The smart meter rollout, although over budget and behind schedule, will eventually bring 53 million next generation, digital, and wireless-enabled smart meters to 30 million premises in Britain. While the initial 2020 deadline will likely be exceeded, energy suppliers will eventually offer smart meters to every home and small business in the country.
But you’re not obligated to accept a smart meter from your supplier. While they can save you money, some customers may be concerned about privacy or worried they won’t be able to switch energy. Below, we run down the pros and cons of smart meters, to help you decide whether to accept one when your supplier comes knocking.
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Smart meters are next generation, digital, and wireless-enabled gas and electric meters. They track your energy consumption like old meters, but rather than displaying it in a series of indecipherable numbers you must submit to your energy supplier, they display it digitally on a screen, in kilowatt hours and in pounds and pence.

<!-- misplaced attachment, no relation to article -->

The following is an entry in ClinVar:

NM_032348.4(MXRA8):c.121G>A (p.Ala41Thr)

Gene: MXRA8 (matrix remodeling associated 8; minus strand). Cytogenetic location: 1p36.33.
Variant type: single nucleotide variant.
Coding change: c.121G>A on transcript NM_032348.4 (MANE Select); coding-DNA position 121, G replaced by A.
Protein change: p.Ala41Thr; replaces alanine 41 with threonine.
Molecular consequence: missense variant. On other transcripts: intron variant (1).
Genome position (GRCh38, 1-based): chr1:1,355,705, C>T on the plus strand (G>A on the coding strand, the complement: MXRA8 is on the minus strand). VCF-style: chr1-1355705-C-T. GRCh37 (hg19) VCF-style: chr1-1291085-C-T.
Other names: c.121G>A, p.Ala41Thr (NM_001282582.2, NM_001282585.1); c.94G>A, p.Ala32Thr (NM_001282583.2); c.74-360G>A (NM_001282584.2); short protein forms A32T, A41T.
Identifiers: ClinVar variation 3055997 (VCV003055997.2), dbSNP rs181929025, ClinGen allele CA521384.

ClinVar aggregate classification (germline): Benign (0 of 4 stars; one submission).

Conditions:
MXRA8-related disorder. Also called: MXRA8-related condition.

This information is also shown on an in-home display, which presents your energy use in real time and over time, and in some cases on a smartphone app. This information is also automatically transmitted to your energy supplier each day, eliminating the need for manual meter readings and estimated bills.